Mazda 2

Three letters spell a safer, more refined baby

CAMERON KIRBY

FIRST AUSSIE DRIVE

THE MOTTO at Mazda HQ in Hiroshima seems to be that three-letter abbreviations improve everything. The Japanese automaker has thrown a bevy of TLAs at its light hatch in an effort to sweeten the package.

Autonomous Emergency Braking (AEB) and the handling-enhancing G-Vectoring Control (GVC) systems are now standard across the range, as is improved Noise Vibration and Harshness (NVH) suppression.

A digital radio tuner (DAB+) now features from Maxx up.

The most important of these additions is the first. The Skoda Fabia pioneered standard AEB in this segment, but Mazda sells significantly more units that its Czech counterpart, which means many more drivers will benefit from the bingle-avoiding tech.

Thereís more buyer choice in the showroom, too. Joining the three existing variants Ė Neo, Maxx, and Genki Ė is a new flagship, the $21,680 GT. Prices otherwise remain unchanged, starting from $14,990 for the entry-level Neo fitted with a six-speed manual gearbox. Want an auto? Thatís an extra $2000.

The GVC system provides a subtle power reduction during turn-in to sharpen steering response, building on the 2ís fundamental handling talent. It gels with the uprated suspension and a recalibrated electromechanical power steering system.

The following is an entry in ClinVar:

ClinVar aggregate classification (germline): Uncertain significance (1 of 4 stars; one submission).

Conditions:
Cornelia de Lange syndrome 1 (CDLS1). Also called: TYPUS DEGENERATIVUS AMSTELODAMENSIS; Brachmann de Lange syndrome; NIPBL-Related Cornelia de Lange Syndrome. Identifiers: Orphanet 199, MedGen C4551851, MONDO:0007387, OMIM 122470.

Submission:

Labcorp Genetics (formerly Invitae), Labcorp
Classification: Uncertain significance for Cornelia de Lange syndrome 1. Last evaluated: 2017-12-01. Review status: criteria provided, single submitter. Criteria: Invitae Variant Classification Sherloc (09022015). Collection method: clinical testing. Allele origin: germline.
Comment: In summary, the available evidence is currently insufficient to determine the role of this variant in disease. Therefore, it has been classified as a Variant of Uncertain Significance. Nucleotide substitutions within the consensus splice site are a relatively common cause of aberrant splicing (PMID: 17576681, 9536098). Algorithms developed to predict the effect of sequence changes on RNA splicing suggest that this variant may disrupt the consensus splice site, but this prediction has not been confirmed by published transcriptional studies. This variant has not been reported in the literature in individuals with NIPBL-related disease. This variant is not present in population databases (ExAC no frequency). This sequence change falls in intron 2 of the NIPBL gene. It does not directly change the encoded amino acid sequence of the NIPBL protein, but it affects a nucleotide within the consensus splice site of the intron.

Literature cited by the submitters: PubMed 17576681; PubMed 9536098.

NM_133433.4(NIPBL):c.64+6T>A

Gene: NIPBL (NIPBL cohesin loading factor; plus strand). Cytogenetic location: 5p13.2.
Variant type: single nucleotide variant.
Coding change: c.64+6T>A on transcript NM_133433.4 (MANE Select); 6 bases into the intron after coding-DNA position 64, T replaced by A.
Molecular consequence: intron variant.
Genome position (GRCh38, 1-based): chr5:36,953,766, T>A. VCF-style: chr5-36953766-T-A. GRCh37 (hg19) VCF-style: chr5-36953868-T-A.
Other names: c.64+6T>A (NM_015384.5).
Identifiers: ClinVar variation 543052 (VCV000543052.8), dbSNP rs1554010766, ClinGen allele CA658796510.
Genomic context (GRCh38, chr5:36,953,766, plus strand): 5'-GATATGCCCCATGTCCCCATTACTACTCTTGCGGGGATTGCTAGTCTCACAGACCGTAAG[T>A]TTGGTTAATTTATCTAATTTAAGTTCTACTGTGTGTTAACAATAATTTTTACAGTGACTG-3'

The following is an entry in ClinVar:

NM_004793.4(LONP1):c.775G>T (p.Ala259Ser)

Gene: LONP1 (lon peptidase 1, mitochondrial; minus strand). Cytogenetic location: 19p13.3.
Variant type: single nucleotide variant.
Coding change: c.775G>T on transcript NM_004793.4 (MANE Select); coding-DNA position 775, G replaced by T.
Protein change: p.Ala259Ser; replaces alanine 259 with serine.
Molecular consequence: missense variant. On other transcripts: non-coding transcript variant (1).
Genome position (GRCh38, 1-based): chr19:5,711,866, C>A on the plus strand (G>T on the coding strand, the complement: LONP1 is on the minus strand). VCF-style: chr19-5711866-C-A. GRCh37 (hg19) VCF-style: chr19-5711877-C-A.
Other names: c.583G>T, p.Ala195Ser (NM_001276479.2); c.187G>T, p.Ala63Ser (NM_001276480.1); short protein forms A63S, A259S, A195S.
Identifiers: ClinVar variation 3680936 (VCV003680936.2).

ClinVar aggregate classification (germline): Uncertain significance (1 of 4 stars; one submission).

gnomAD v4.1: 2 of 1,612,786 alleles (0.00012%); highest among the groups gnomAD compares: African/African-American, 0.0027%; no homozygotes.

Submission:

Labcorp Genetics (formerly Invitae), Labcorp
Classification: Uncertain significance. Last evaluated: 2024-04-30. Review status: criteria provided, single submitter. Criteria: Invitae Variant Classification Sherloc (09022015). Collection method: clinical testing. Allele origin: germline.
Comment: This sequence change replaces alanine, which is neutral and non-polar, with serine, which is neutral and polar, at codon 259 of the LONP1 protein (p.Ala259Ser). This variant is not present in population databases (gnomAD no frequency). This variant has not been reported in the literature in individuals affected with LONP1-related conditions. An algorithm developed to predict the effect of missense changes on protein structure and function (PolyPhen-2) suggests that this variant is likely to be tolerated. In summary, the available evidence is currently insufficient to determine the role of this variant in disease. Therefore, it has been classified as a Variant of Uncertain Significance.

Revised dampers allow the chassis to soak up most undulations while dealing well with potentially jarring bumps and potholes.

Mazda has made big strides in quelling NVH. Coarse-chip tyre noise Ė a previous Mazda 2 Achilles heel Ė is now much less intrusive, hushed to acceptable levels via extra sound deadening for the luggage and engine compartments. Improved suspension bushings, meanwhile, reduce road vibes and harshness, and a noise-insulating windscreen cuts wind noise.

All Mazda 2 variants use the same 1.5-litre four-cylinder petrol engine in one of two states of tune; 79kW/139Nm for the Neo, and 81kW/141Nm for the others.

In both iterations it is a perky unit, with plenty of mid-range and a revvy yet tractable personality.

Both the transmission options are gems. The three-pedal versionís precise shift action adds to the driving enjoyment, though choosing the six-speed torque-converter automatic wonít ruin the fun.

The Maxx looks to be the sweet spot. Its $3000 premium over the Neo nets the slightly more powerful engine tune with a fuelsaving idle-stop function, a larger touchscreen with an intuitive controller dial, a reversing camera, a leather-wrapped steering wheel and 15-inch alloys in place of plastic-capped steelies. s nít et lr ra, l

PLUS & MINUS

Truncated rear vision in sedan; still no reversing camera in base Neo AEB now standard; improved NVH; dynamic cohesion; manual

Smart safety

Slick updated wheel and instruments feature inside along with new trims headlined by the GT sedanís black leather and faux suede. As well as standard low-speed AEB (4-30km/h), the new 2 is the first in the segment to offer blind-spot monitoring and rear crosstraffic alert systems, which come standard in the Genki and GT. Maxx versions add a reversing AEB system that works between 2-8km/h.

Model Engine Max power Max torque Transmission Weight 0-100km/h Economy Price On sale Mazda 2 GT 1496cc 4cyl, dohc, 16v 81kW @ 6000rpm 141Nm @ 4000rpm 6-speed manual 1038kg 10.5sec (estimated) 5.2L/100km $21,680 Now